Against All Odds by Chuck Norris excerpt
In mid-July 1973, Bruce Lee called to tell me he was in Los Angeles for the day and wanted to get together for lunch. He'd been living and working on films in Hong Kong, so I was excited to see him and catch up. Bob Wall and I met Bruce in Chinatown at one of his favorite restaurants.
Bruce seemed to be his usual ebullient self, but in our conversation he revealed the real reason for his being back in LA. He had mysteriously passed out several times while working on a movie in Hong Kong. The doctors there couldn't determine what was causing the problem, so Bruce had scheduled a checkup at a well-known hospital in Los Angeles. “I passed with flying colors,” he crowed. “The doctors said that I have the insides of an eighteen-year-old.”
I had to admit that Bruce looked great. Slender and strong, at thirty-two years of age he looked to be in perfect physical condition. But I was puzzled. “Well, if you're doing so well, what do the doctors think caused you to pass out?”
Bruce stopped short between bites. “Stress, I guess,” he mumbled. “Overworked, overtired. What's new?”
Bruce passed off my inquiry and turned the conversation to the enthusiastic reception his soon-to-be-released movie,
Enter the Dragon
, was receiving. “This is going to be big,” Bruce said, “and I've already received offers from several studios for more movie projects. They're offering me blank checks. ‘Just fill in the amount and cash them,’ they're saying. Can you believe it?”
I could believe it. I'd always believed that Bruce was going to be a superstar. I had no idea that he'd soon become a legend.
Bruce flew back to Hong Kong, and four days later I heard the devastating news that he had fallen over dead. I didn't want to believe that. I had just seen him so vibrantly alive, the picture of health, excitement, and happiness. How could it be?
Rumors regarding the mysterious nature of Bruce's shocking death flew back and forth across the Pacific faster than the jets that could carry them. Some reports claimed that Bruce had died with marijuana in his system, prompting questions about drug usage. Others suggested that Bruce's well-known experimentation with steroids may have led to his death. More outlandish stories hinted that Bruce may have been murdered, deliberately dealt a mortal blow by a hired killer, an expert in Oriental assassination techniques. Some of the proposed explanations for Bruce's demise seemed plausible; most were ridiculous. Perhaps the rumor mill was simply the world's way of trying to come to grips with the reality that none of us is guaranteed the next five seconds. Life is a gift from God.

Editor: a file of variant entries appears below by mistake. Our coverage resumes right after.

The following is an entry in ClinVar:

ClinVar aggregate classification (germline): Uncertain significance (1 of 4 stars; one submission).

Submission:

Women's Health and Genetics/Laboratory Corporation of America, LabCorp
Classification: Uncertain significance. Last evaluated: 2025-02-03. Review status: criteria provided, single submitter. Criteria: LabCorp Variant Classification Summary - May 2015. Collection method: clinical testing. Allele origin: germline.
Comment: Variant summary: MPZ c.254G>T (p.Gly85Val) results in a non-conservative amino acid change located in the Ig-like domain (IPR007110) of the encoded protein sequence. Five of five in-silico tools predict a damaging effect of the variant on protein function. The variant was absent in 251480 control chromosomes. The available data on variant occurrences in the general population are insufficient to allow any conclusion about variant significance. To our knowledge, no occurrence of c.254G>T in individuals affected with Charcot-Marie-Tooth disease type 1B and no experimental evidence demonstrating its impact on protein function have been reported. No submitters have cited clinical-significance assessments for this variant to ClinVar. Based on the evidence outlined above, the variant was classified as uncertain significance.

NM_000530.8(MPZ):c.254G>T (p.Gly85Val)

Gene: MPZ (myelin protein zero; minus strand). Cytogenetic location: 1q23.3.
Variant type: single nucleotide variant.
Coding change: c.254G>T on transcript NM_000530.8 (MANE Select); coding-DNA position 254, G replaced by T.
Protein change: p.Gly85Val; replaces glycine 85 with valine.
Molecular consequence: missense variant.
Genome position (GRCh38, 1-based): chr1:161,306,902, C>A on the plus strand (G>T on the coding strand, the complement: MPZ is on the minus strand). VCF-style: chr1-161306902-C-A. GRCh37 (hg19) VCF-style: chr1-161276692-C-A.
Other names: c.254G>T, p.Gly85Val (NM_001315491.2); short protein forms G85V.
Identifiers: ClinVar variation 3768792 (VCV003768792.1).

At the time the official cause of death presented by the coroners in Hong Kong was “cerebral edema caused by a hypersensitive reaction to a headache-tablet ingredient,” similar to the rare but all-too-real reaction that some individuals have to bee stings. American doctors regarded the cause of death as a brain aneurysm.
Bruce was buried in Seattle, and because of his strong affinity with the Chinese community, a funeral service was also conducted in Hong Kong, attended by more than twenty thousand grieving fans. I attended another memorial service held in San Francisco, flying to the service with Bob Wall, Steve McQueen, and James Coburn, who had stared in the film
Our Man Flint
. James was one of Bruce's private karate students, and he delivered a moving eulogy of his teacher.
Following the service, Bob, Steve, James, and I flew back to Los Angeles together, but the trip home was extremely quiet. Each of us seemed immersed in our thoughts, pondering the message to us in Bruce's death. There he was, in prime condition, at the top of his career, and suddenly, it was over. Sure, he had accomplished his goal of becoming the most recognizable martial artist in the world, as well as his goal of becoming a major film star, but so what? Tell that to his wonderful wife and two young children he left behind.
To me Bruce's death was a powerful reminder of the fragility of life. More than that, it was a wake-up call for me. It reminded me that as much as I believed in self-determination and fulfilling my own destiny, I was not the person in charge. God was. More than ever I wanted my life to be about things that mattered not merely for a moment but for eternity.
“God has plans for you,” I could hear my mom saying.